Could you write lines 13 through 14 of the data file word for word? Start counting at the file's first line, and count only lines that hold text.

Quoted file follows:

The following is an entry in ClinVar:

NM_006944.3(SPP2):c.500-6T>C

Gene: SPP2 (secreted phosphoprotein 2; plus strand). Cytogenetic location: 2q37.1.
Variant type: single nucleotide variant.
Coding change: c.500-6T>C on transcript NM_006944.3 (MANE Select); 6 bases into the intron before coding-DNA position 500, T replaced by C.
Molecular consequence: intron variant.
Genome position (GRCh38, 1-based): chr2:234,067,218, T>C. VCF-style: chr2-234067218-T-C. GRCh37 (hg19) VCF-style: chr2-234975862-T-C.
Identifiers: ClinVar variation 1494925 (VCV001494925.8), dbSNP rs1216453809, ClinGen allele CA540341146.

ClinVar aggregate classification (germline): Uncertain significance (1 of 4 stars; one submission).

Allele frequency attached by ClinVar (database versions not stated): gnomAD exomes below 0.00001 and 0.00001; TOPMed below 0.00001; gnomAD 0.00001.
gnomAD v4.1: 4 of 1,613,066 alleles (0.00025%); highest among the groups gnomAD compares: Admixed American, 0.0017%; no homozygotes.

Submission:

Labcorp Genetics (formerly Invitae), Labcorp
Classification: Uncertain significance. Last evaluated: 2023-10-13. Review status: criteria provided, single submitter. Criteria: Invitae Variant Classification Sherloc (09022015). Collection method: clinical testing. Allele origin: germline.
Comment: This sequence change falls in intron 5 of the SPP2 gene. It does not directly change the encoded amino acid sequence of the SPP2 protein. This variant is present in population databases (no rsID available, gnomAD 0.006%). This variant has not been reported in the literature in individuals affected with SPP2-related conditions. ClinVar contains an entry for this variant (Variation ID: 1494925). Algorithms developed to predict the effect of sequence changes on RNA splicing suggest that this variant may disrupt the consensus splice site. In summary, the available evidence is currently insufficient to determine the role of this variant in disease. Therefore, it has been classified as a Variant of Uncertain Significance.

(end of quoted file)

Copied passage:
Labcorp Genetics (formerly Invitae), Labcorp
Classification: Uncertain significance. Last evaluated: 2023-10-13. Review status: criteria provided, single submitter. Criteria: Invitae Variant Classification Sherloc (09022015). Collection method: clinical testing. Allele origin: germline.